keycode 133 = Caps_Lock
keycode 66 = grave asciitilde

add lock = Caps_Lock
add mod4 = Super_L
Which simply removes the two modifiers from their mappings so we can move stuff around, reassigns the keycodes to the functions I want them to perform (notice the combination grave asciitilde to make Shift function correctly), and then reassign the modifiers now that the functions are where I want them to be.

The sites I found regarding xmodmap were moderately helpful, but none of them quite spelled out what was happening, so I figured I would. This method should be pretty flexible, and plenty sufficient for any of your key-remapping needs. If you're playing around with it, xmodmap -e "[command]" will allow you to run commands (e.g. any one of the lines above) on a trial basis, just for this session. It was invaluable in getting this stuff working correctly. If you're having trouble, give a shout out in the comments, and I'll see what I can figure out.

Sunday, October 4, 2009

Dear NASA: Thank you.

The other day, I was walking down Queen Anne and noticed a certain office complex that had a sandwich board advertising their space. What I noticed about it was the picture that was emblazoned across the top of the board. Of note was that it, like so many other specimens of posterage across this country, was terribly pixellated. But this particular instance irked me more than most, simply because of the subject. It was Saturn:

Pretty standard sandwich board, right?

But check out the zoom of that top image: Phone number and website have been erased to protect the not-so-innocent. And the picture is taken with a crappy camphone, but that pixellation is in no way exaggerated in the photo.

Now I'll give you a second to figure out what's wrong with this picture. Really, you have as long as you want, because you have to move onto the next sentence, and I can't do anything to force you along. But now that you've wasted a good few seconds reading this explanation of that fact, I'll enlighten you if you haven't already figured it out. The problem is simply this: over a decade ago, our government, via one of its more useful and fruitful arms known affectionately (and officially) as NASA, spent two and a half billion dollars (with another half-billion from Europe) to send a probe through more than two billion miles of mostly empty space, in order to find out more about arguably the most beautiful planet in the solar system.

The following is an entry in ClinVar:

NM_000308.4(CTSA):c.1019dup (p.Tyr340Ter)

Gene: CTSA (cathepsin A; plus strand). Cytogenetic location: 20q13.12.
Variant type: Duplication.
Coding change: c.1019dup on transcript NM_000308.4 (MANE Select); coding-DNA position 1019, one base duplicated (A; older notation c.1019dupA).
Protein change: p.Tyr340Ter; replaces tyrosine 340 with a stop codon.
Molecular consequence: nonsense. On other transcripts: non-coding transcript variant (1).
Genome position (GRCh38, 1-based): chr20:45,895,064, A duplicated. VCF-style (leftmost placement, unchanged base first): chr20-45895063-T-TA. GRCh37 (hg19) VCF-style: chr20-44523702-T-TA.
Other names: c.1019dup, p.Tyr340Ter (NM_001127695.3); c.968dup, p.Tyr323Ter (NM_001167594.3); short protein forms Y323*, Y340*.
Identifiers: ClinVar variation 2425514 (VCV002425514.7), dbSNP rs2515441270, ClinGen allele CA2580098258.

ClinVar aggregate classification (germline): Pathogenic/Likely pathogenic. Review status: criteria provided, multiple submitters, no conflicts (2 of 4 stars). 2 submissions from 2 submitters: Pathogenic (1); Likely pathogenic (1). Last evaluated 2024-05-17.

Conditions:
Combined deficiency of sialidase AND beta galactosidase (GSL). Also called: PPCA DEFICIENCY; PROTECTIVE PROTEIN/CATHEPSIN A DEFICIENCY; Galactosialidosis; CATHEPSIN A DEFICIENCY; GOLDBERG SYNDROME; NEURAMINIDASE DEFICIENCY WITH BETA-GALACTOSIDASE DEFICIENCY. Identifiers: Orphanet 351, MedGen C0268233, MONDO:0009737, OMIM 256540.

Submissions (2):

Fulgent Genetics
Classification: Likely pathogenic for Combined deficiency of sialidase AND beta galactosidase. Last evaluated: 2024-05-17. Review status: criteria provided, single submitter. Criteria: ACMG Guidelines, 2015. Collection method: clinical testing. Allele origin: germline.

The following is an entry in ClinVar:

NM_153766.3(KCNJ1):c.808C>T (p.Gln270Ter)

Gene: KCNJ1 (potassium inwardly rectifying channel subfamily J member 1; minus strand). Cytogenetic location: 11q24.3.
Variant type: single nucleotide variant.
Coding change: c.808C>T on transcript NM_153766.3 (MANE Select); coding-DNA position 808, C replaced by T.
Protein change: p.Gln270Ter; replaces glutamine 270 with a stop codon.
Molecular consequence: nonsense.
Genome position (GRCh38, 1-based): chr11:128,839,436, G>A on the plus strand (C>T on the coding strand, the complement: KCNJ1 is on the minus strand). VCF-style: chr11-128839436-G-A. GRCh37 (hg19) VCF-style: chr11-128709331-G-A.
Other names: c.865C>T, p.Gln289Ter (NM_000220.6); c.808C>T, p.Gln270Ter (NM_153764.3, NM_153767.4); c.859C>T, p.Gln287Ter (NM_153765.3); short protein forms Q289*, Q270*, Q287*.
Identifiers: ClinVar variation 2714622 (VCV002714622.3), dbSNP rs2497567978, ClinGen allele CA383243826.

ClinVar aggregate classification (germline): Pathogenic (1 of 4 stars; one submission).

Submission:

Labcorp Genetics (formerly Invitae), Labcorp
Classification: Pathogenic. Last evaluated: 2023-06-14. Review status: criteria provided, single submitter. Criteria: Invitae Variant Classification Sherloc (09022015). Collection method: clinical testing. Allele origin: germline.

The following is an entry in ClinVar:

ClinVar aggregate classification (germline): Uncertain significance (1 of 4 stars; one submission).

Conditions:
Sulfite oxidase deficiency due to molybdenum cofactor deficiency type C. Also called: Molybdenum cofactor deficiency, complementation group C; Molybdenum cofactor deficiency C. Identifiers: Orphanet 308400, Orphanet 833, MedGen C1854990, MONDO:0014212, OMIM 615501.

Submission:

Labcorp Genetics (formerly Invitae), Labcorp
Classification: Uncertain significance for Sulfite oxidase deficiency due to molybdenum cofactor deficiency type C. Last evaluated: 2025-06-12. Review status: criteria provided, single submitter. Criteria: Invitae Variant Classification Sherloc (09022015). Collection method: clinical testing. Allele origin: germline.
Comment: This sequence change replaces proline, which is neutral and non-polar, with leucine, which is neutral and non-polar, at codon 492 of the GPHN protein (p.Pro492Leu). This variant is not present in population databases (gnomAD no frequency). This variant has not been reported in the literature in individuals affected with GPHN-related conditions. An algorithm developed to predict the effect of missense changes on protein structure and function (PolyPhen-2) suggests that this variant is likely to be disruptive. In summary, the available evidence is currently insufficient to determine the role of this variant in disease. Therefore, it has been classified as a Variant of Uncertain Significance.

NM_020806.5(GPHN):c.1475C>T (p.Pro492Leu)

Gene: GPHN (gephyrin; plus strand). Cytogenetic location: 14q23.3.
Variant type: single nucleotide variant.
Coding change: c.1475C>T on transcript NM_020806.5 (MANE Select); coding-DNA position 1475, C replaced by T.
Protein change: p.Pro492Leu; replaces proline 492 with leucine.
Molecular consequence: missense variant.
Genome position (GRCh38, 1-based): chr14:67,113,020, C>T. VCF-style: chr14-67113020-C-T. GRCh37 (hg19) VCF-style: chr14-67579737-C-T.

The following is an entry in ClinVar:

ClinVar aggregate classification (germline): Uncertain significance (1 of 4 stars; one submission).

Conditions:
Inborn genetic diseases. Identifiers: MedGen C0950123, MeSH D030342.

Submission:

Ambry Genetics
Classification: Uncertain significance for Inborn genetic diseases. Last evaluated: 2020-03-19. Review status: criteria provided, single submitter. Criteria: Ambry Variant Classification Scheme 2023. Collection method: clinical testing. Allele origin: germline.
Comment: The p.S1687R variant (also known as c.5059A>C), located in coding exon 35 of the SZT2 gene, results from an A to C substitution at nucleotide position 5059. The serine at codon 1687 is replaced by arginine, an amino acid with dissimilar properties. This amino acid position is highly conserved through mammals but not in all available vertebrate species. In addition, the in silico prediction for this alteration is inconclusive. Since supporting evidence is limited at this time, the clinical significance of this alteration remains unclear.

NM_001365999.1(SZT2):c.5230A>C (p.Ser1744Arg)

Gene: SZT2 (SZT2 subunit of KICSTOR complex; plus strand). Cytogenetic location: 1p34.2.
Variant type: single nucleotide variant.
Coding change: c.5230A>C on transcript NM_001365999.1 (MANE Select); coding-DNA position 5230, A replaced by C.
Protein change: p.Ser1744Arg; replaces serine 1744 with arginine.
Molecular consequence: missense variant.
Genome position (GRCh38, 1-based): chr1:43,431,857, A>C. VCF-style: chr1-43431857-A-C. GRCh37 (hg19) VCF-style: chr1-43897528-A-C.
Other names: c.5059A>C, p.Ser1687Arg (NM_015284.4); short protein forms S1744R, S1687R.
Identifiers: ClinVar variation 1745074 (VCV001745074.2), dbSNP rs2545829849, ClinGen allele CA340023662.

Nearly seven years later, it pulled up next to Saturn and began taking pictures, among other things. Lots and lots and lots of pictures. Thousands upon thousands, if not millions, of photographs. Staffers at NASA then stitched some of these pictures together to create truly gargantuan portraits of our celestial neighbor that in their full glory can only be described as indescribable, although truly stunning is a first stab at it. Then NASA, being a government agency, gave these portraits away to the public, free for use by anyone, including office buildings that want to spice up their sandwich boards. I even double-checked, and basically, as long as you're not implying NASA's endorsement of your product, you're free to use them as you please.

With images upwards of 25 megapixels readily available, there is no reason that a pixellated image of Saturn should appear anywhere, much less on a 3x2 foot printed sign. But then again, had it not appeared, I wouldn't have gone digging through NASA's archives, which has some pretty fantastic stuff to say the least. I found something as simple as a glimpse at Saturn's atmosphere fascinating. All in all, I came away with a renewed awe and gratitude for the incredible gift NASA has given, and continues to give, our country, and indeed, humanity at large. And hey, they have a sense of humor to boot.

Edit 12/18/09: Updated with pictures of the planetary carnage